Seven school districts in Virginia have sued  Gov. Glenn Youngkin following his executive order banning mask mandates in the state. The school districts argue that this act endangers the lives of students and teachers alike. Over the past two years there has been strife amongst our education and governmental systems as both parties attempt to find a balance between high quality education and safety. How is the recent surge in COVID-19 cases impacting educators and students? What is at stake when teachers don’t feel safe in the workplace? What actions does our own University administration need to take in order to make sure that faculty feel heard and seen?

Luca Swinford '22

Mask mandates — like the ones Gov. Glenn Youngkin is banning in Virginia — are essential for protecting all members of a community, especially the more vulnerable members. For example, disabled people are at increased risk of not only getting COVID-19 but also of being hospitalized and dying from COVID-19, regardless of vaccination status. Put simply, when mask mandates are banned, lives are at stake, especially for both disabled students and teachers. Mask mandates help protect disabled students and teachers so they can live, work, and know that their health is prioritized by their community. Gov. Glenn Youngkin is sending a clear message that the lives of disabled students and teachers are not a priority. Politicians, universities, and other leaders and institutions must stop making decisions based on unsound political interests and instead commit to public health so that more people do not lose their lives to COVID-19. 

Prof. Levenson (EDU)

Gov. Youngkin banned mask mandates to appeal to those in his base who are anti-vaccine and anti-mask. After all, he could have enabled individual districts to decide whether to have a mask mandate. (Youngkin also instituted a tip line where parents can complain about educators teaching content they don't like.) Why are 58 Virginia school districts challenging this anti-mask mandate in court?  They are advocating for their teachers and students who are immuno-compromised or vulnerable to catching the virus. (Education Week reports that as of Sept. 1, 2021, 1,045 US educators had died from COVID-19.)  Does this mean that students should be forced to wear masks forever? We know that masks are part of an effective strategy combining vaccinations, masks, and testing which is working at Brandeis. But as this pandemic seems to stretch on forever, let's research what occurs when there are thoughtful options such as Massachusetts enabling K-12 schools to make masks optional where 80% or more of their students are vaccinated.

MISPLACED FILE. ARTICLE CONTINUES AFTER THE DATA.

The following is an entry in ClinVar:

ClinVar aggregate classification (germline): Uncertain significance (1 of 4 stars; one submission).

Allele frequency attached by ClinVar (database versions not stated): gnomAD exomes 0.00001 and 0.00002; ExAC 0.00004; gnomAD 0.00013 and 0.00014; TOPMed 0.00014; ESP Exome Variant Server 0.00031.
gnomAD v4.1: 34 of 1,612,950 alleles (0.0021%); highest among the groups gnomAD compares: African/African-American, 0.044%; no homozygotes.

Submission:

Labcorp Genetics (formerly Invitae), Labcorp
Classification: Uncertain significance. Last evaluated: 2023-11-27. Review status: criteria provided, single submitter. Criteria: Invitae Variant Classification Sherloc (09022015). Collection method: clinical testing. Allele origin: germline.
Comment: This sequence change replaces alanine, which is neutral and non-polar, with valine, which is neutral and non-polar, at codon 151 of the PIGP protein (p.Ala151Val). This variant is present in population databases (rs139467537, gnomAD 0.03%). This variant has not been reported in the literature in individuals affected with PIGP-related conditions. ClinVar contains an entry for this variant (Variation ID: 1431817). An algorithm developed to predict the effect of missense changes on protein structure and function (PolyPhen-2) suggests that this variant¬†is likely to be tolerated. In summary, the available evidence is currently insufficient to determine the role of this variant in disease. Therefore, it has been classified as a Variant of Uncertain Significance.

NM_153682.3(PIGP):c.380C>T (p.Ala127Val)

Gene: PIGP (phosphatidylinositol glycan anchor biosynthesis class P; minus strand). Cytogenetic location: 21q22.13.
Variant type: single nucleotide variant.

Prof. Levenson is professor of the practice emerita of education.

Prof. Hassenfeld (EDU)

Along with its dire public health impacts, COVID-19 has also caused an educational crisis.  Never before in American history have schools been so disrupted for so long.  The extent of the impacts on our children — both academic achievement and mental health — are only beginning to be understood. Unfortunately, COVID-19 became deeply politicized and schools turned into sites for partisan conflict. We know that widespread mask use reduces the spread of disease, and from that perspective, should have been quickly and widely adopted by all those who hoped to keep schools open. At the same time, we have learned that social distancing and indoor air quality also make an important difference in reducing transmission. But there are wide disparities in the resources available to schools to make sure that schools could be reopened safely. Many teachers were asked to return to work in settings where their classrooms lacked windows that opened or running water to encourage hand hygiene. The pandemic should shine a bright light on the deep inequities that persist in our public education system and the need for major investment in the infrastructure of schools.  

Prof. Hassenfeld is an assistant professor of Jewish education. 

Rachel Kramer Theodorou (EDU)

I think about this topic often given my many vantage points as a parent of school age kids, spouse of a 4th grade teacher, former K-12 teacher, and a Brandeis professor sending student teachers daily into classrooms. None of us love masks; they erase our human ability to read feelings from facial expressions, muffle voices hopeful of sharing ideas, and cause near claustrophobia from wearing them 6+ hours/day.  But it’s not just the masks that tire teachers — it’s the perpetual lack of respect for the complexity of teaching that must be addressed.  Lawmakers and the media need to live a day (weeks, really) in our shoes to experience the myriad of intellectually- and emotionally-charged dilemmas we address with every child, text, assignment, and activity. Just as public health officials pooled knowledge, resources and perspectives to deal with this pandemic stage by stage, we must do the same to address challenges facing in person teaching. Teachers have done ‘virtual backflips’ to sustain those ‘key to success relationships’ that are safeguarding student learning and well-being; we know what works online, in person, and even in masks. We must move beyond political threats, to partner with teachers as practical intellectuals, whose nimbleness and perseverance will transform schooling now, in this most challenging time, and in the future.

Prof. Kramer Theodorou is a senior lecturer in education and Elementary Faculty Leader